The Great Gatsby And The Destruction Of The Americ

This essay has a total of 683 words and 5 pages.

The Great Gatsby and the Destruction of the American Dream

The Great Gatsby, a novel by F. Scott Fitzgerald,
is about the corruption of the American Dream, and the
downfall of those who attempt to attain its illusionary
goals. As the novel shows, the 20th century is a moral
wasteland and a corruption of the original idealistic
American Dream of the past.
Fitzgerald's moral wasteland is shown physically
in the "valley of ashes" scene of the novel. This
'dismal' and 'desolate' wasteland exists side-by-side
with the white and unreal dream of Daisy and her world.
Even the colors of this landscape have correlations to
Daisy: the "yellow" of Dr. T.J. Eckleburg's spectacles
and the brick of the houses on the street is a color of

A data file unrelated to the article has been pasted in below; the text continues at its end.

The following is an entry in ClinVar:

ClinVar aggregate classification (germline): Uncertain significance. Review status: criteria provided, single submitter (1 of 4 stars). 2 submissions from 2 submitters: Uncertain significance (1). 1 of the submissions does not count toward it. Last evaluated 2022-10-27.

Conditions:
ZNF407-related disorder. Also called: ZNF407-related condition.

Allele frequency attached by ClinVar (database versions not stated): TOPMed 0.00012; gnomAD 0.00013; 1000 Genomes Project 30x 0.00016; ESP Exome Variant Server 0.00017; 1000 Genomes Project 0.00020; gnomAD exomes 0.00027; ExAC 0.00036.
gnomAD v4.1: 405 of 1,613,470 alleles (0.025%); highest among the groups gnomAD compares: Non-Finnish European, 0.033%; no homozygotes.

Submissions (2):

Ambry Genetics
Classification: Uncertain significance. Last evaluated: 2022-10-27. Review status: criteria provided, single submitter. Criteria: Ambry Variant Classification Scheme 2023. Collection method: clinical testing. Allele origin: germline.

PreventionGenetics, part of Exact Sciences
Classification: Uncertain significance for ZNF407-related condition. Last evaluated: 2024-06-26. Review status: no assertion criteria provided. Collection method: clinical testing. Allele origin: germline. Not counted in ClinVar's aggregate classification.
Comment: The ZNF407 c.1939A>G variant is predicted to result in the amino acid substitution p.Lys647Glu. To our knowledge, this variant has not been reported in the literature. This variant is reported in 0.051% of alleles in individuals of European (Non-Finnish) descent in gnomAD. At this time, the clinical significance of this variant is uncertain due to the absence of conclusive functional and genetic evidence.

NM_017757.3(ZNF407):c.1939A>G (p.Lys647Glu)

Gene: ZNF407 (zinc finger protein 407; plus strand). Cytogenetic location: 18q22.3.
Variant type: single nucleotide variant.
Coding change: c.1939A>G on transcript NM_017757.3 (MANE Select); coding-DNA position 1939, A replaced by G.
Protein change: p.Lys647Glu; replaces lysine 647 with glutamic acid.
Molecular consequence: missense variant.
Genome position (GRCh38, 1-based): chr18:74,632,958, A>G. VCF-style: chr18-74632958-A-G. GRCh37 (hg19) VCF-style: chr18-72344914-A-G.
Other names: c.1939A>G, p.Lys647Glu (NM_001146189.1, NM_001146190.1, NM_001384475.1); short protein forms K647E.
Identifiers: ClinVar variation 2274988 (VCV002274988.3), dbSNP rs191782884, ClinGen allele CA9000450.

decay, but also of riches like sunlight and gold. Also,
the ashes in the valley form figures (to Nick) which
disintegrate at the slightest puff of wind. Gatsby is
incapable of recognizing the "ashes" of what Daisy
represents and takes her emptiness for substance.
Although Nick sees the moral desolation of the
Buchanans' world, Gatsby cannot and tries to find in
this world a dream worth holding on to. As shown in
Gatsby's parties, nothing is tethered to reality;
there is laughter without amusement, 'enthusiasm'
between strangers, "friends" without friendship, and
life without meaning.
Gatsby's dream is that through wealth and power,
one can acquire happiness (Daisy). Throughout the
novel we see that Gatsby cannot see that the past is
over and done with and he therefor can have no chance
with Daisy. He is sure that he can capture his dream
with wealth and influence. Nick attempts to show Gatsby
the folly of his dream and tell him that he cannot
relive the past, but Gatsby confidently replies, "Yes
you can, old sport." There are many connections between
Gatsby's dream with the American Dream. A big part of
both is the pursuit of material things and both have a
touch (or more than a touch) of unreality about them.
The American dream used to be self-betterment,
wealth, and success through hard work

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